Police also discover the vehicle is stolen after pulling it over for an expired tag
What do a pistol, an open bottle of Kentucky Deluxe bourbon, a live rattlesnake and powdered radioactive uranium all have in common? Well, nothing, except they were all found in a stolen vehicle pulled over during a traffic stop in a Guthrie, Oklahoma, neighborhood last week.
Guthrie police made the strange discovery when they pulled over Stephen Jennings and Rachael Rivera for an expired tag.
According to Oklahoma News 4, Jennings is charged with possession of a stolen vehicle, transporting an open container of liquor, operating a vehicle with a suspended license, and failure to carry a security verification form. Rivera is charged with possession of a firearm after a former felony conviction.
When police made the traffic stop, they found Jennings in the driver's seat, Rivera in the passenger's seat and a pet timber rattlesnake in a terrarium in the backseat. At about the same time Jennings told officers he had a gun in the console, police learned the Ford they were driving was reported stolen.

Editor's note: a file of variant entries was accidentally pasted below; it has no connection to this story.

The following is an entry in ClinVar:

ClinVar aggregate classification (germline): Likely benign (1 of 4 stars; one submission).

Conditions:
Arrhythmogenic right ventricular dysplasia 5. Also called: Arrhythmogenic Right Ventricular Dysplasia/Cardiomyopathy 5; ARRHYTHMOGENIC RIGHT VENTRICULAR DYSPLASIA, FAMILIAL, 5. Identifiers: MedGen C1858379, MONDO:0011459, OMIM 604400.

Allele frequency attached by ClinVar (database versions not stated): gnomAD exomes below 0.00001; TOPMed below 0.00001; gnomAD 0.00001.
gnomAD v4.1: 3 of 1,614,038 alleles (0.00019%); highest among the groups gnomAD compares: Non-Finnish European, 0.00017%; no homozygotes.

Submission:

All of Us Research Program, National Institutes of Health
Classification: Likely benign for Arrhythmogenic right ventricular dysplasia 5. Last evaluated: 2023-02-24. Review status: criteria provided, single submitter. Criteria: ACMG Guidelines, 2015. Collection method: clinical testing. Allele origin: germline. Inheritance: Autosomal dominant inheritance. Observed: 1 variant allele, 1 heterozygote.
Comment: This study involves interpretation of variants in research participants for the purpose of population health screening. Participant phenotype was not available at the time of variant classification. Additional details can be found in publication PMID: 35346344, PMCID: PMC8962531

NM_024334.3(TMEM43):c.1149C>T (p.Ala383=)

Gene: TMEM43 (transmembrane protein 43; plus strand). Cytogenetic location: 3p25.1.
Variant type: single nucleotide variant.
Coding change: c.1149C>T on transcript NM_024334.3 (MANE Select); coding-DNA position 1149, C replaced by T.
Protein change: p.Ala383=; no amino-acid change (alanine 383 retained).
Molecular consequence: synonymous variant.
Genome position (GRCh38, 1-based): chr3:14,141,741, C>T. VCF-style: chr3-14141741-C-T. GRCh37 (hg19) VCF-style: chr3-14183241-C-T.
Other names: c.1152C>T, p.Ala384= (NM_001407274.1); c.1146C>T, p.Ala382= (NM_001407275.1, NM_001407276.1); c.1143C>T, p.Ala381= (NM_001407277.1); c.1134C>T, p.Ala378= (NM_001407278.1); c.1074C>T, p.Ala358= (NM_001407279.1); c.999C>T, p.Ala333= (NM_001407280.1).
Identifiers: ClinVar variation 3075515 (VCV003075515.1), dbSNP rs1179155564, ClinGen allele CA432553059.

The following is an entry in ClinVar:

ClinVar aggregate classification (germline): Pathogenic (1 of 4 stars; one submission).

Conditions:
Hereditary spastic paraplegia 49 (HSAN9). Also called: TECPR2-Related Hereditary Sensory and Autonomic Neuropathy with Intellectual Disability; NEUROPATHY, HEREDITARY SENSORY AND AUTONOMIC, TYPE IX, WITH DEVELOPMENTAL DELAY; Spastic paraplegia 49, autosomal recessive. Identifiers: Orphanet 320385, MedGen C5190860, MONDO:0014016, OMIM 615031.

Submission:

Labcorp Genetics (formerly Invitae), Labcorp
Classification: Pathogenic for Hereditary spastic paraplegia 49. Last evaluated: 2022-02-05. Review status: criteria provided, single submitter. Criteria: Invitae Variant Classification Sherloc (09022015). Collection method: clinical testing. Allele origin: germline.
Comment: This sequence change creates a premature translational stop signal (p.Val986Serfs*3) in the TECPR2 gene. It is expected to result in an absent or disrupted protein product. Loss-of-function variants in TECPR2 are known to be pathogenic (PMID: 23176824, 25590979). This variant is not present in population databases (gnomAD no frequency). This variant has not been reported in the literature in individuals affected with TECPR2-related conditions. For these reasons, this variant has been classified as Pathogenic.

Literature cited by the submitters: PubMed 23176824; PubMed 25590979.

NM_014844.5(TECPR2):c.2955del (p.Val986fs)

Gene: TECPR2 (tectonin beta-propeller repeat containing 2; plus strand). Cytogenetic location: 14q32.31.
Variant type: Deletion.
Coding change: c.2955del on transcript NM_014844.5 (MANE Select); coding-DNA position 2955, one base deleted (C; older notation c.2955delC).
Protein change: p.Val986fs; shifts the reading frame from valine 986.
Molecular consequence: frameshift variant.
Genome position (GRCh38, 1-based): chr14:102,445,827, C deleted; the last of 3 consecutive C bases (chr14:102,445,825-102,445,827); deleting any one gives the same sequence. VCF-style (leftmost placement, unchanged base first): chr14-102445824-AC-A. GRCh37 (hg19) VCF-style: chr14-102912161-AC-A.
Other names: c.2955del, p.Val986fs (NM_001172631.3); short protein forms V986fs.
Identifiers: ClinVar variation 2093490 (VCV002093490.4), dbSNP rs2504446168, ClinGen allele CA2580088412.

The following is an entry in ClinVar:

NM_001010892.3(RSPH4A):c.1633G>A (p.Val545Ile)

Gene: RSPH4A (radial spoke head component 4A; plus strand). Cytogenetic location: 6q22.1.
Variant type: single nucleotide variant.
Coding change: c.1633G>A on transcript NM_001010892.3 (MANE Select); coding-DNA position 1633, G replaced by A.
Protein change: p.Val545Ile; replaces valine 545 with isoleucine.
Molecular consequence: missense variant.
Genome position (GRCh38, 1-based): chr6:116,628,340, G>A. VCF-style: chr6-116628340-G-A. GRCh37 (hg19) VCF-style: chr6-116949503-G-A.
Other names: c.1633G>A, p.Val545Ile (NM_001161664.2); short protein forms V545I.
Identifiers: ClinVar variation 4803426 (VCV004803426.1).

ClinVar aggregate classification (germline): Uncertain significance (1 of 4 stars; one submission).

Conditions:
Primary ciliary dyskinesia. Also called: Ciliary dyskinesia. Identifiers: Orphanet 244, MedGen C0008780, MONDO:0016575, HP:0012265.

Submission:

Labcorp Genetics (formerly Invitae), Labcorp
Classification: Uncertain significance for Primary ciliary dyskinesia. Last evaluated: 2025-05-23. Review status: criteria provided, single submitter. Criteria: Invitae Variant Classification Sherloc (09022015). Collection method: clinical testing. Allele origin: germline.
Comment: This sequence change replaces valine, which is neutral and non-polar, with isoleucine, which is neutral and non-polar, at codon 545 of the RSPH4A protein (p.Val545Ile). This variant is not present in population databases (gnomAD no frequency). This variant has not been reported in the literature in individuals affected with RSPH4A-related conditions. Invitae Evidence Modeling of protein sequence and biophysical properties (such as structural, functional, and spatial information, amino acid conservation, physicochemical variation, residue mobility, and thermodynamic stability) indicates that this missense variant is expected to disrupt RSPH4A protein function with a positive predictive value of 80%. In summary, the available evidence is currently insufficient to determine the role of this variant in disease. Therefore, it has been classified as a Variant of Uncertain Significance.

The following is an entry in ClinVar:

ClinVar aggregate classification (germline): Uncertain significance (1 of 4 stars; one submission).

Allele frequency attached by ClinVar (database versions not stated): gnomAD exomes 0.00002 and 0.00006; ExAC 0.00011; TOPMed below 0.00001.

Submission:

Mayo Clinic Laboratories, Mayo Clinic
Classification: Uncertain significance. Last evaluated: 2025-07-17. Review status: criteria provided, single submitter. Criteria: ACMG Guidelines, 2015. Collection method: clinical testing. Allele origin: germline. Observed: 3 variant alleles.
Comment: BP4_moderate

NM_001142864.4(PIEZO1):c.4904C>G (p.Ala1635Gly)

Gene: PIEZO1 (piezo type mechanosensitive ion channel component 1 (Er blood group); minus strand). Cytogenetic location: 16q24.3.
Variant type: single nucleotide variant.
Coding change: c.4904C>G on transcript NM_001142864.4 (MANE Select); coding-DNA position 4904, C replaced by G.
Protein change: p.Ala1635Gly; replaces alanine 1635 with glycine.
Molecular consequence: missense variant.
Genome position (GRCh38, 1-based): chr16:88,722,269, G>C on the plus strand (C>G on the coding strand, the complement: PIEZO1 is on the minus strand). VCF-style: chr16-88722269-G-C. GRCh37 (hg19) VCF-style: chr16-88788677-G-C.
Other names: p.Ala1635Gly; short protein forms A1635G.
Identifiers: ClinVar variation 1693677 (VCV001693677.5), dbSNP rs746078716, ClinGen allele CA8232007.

"So now he's got a rattlesnake, a stolen vehicle, firearm, and somebody under arrest," said Guthrie Police Sgt. Anthony Gibbs.
In addition to the open bottle of whiskey next to the gun, a search of the vehicle revealed a canister of radioactive powdered uranium.
"When that happens, of course, we call in a company that deals with that specifically and it`s taken safely into possession," Gibbs said. "The uranium is the wild card in that situation."
But, it turns out the type of uranium found in the car isn't that dangerous.
Dr. Eric Eitrheim, an assistant professor in UCO's chemistry department, said unlike the type used in nuclear weapons, the type of uranium in Jennings's possession isn't that radioactive or dangerous. In fact, it can easily be purchased on Amazon for about $40.
"This is pretty similar to me to hearing about someone who had powdered lead, really, is the way you can think about it," Eitrheim said, "because the only real hazard to humans is if it's inhaled or ingested."
Officers said at first Jennings jokingly said he was planning to "make a mega-snake." He later explained that he sells metal to scrapyards and has a Geiger counter to test if the metal is radioactive.
"You need something radioactive to test the Geiger counter so this would be one of the best ways to do it," Eitrheim said. "It's such a benign material that's lowly radioactive enough."
Neither the snake nor the uranium was illegal to have, except that in Guthrie, you're not allowed to keep dangerous animals as pets. So, because Jennings is in jail, police had it euthanized.